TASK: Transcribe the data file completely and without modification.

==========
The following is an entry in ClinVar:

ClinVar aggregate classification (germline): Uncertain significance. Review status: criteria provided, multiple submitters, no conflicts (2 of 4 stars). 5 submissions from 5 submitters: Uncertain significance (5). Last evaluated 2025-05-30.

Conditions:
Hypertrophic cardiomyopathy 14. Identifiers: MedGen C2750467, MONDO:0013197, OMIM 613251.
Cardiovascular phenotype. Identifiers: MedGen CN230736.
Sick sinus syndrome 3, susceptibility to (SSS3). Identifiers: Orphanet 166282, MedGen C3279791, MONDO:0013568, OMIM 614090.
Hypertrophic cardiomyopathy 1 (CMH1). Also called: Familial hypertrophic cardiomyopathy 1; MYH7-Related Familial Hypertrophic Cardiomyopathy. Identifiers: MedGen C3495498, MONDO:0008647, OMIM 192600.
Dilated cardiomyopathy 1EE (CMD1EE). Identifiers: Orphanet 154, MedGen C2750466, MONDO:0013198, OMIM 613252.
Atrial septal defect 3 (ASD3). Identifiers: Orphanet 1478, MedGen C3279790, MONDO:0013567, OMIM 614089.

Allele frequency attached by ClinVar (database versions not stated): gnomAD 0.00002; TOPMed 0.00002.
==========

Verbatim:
The following is an entry in ClinVar:

ClinVar aggregate classification (germline): Uncertain significance. Review status: criteria provided, multiple submitters, no conflicts (2 of 4 stars). 5 submissions from 5 submitters: Uncertain significance (5). Last evaluated 2025-05-30.

Conditions:
Hypertrophic cardiomyopathy 14. Identifiers: MedGen C2750467, MONDO:0013197, OMIM 613251.
Cardiovascular phenotype. Identifiers: MedGen CN230736.
Sick sinus syndrome 3, susceptibility to (SSS3). Identifiers: Orphanet 166282, MedGen C3279791, MONDO:0013568, OMIM 614090.
Hypertrophic cardiomyopathy 1 (CMH1). Also called: Familial hypertrophic cardiomyopathy 1; MYH7-Related Familial Hypertrophic Cardiomyopathy. Identifiers: MedGen C3495498, MONDO:0008647, OMIM 192600.
Dilated cardiomyopathy 1EE (CMD1EE). Identifiers: Orphanet 154, MedGen C2750466, MONDO:0013198, OMIM 613252.
Atrial septal defect 3 (ASD3). Identifiers: Orphanet 1478, MedGen C3279790, MONDO:0013567, OMIM 614089.

Allele frequency attached by ClinVar (database versions not stated): gnomAD 0.00002; TOPMed 0.00002.